To the Family, Relatives and Friends of the late Colonel Ellison Onizuka and the Members and Supporters of Kona Hongwanji,
As you gather at Kona Hongwanji, on the occasion of the 30th Anniversary of the passing of the late Colonel Ellison Onizuka and his fellow Astronauts in remembrance of them, I am sure there are many who can still vividly recall the scene of the exploding Space Shuttle Challenger on January 28, 1986 which left us in shock and disbelief. For the people of Hawaii, it was sad, to say the least, as we lost one of our greatest home grown heroes. A local boy who grew up in rural community, but through education, perseverance, personal commitment and diligence went on to become a national hero as an elite NASA astronaut recognized by the world for his contributions and especially his encouragement to the youth to ever aspire for bigger and better things for the sake of humankind. In a message he delivered to Konawaena’s Graduating Class of 1980, he said,
“If I can impress upon you only one idea… Let it be that the people who make this world run, whose lives can be termed successful, whose names will go down in the history books,… are the adventurists, the explorers, and doers of this world. When they see a wrong or problem, they do something about it. When they see a vacant place in our knowledge, they work to fill that void.” “Every generation has the obligation to free men’s minds for a look at new worlds… to look out from a higher plateau than the last generation.” “Your vision is not limited by what your eye can see, but by what your mind can imagine.” “…your education and imagination will carry you to places which we won’t believe possible.” “Make your life count—and the world will be a better place because you tried.”
As I reread his words and as a Jodo Shin Buddhist, the life of Sakyamuni Buddha and Shinran Shonin come to mind. These two individuals were, to use Ellison’s words, explorers and doers, when they saw a wrong or problem, they did something about it. When they saw a vacant place in our knowledge, they worked to fill that void. Sakyamuni Buddha addressed the sufferings of the world by sharing the Wisdom of Enlightenment. As Prince Siddhartha, he realized that there was a void (ignorance or lack of true understanding) and sought to fill that void. By virtue of his attaining Great Insight, the void was filled with the Wisdom of Enlightenment which continues to guide people to this day bringing meaning to people’s lives. Shinran Shonin having experienced the Great Compassion of Amida Buddha shared the Nembutsu Teachings which has brought hope and joy to countless people for centuries. They are perfect examples of Ellison’s words “Make your life count-and the world will be a better place because you tried.”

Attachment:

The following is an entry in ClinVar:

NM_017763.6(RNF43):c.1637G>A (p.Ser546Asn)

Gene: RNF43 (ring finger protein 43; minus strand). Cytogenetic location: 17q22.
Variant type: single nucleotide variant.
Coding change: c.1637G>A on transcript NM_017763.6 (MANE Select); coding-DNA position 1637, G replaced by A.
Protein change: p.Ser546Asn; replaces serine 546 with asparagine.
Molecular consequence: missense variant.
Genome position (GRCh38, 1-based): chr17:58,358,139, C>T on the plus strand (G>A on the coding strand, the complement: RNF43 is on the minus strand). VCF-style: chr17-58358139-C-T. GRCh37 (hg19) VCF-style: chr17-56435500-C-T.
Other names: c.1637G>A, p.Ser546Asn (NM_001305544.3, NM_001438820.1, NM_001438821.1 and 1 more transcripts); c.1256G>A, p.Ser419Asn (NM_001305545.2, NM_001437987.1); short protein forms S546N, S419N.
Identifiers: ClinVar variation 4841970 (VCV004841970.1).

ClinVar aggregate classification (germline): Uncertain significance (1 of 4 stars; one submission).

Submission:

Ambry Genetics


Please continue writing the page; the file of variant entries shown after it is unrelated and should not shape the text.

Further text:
It is this expression “Make your life count-and the world will be a better place because you tried” which lingers in my mind on the occasion of the 30th Anniversary. This, I believe, is Ellison’s encouraging message to us. As we listen to the news, nowadays, we may feel overwhelmed and helpless with all the negative things that are happening around the world and even in our own Hawaii, but his encouraging words ring in my ears. Let’s try to make that difference. Let us try to be that difference. Challenging, and maybe impossible, as it may be for me as bonbu/ordinary foolish being, I should not give up. Just as Amida Buddha does not give up on this bonbu I (Eric), let us not give up on ourselves and our world. Let us live life of nembutsu in which we aspire to cast off our negative qualities in grateful response to Amida Buddha’s Unconditional Compassion and continually go to the Buddha-Dharma for guidance.
To conclude, I wish I could be there today in Kona with you all of you to remember and honor Ellison not only the famous astronaut, but a fellow Jodo Shin Buddhist, but even though I am not, I would like to ask you to please join me in gassho to recite “Namo Amida Butsu” in grateful response to Amida Buddha’s Great Wisdom and Compassion which is reaching out to embrace all of us and seeking the happiness, in the truest sense of the word, the happiness of all life, all existence. Truly, how fortunate we are to have encountered Namo Amida Butsu or All-Inclusive Wisdom and All-Embracing Compassion. Namo Amida Butsu. Entrusting in the Buddha of Immeasurable Life and Infinite Light.
Post a comment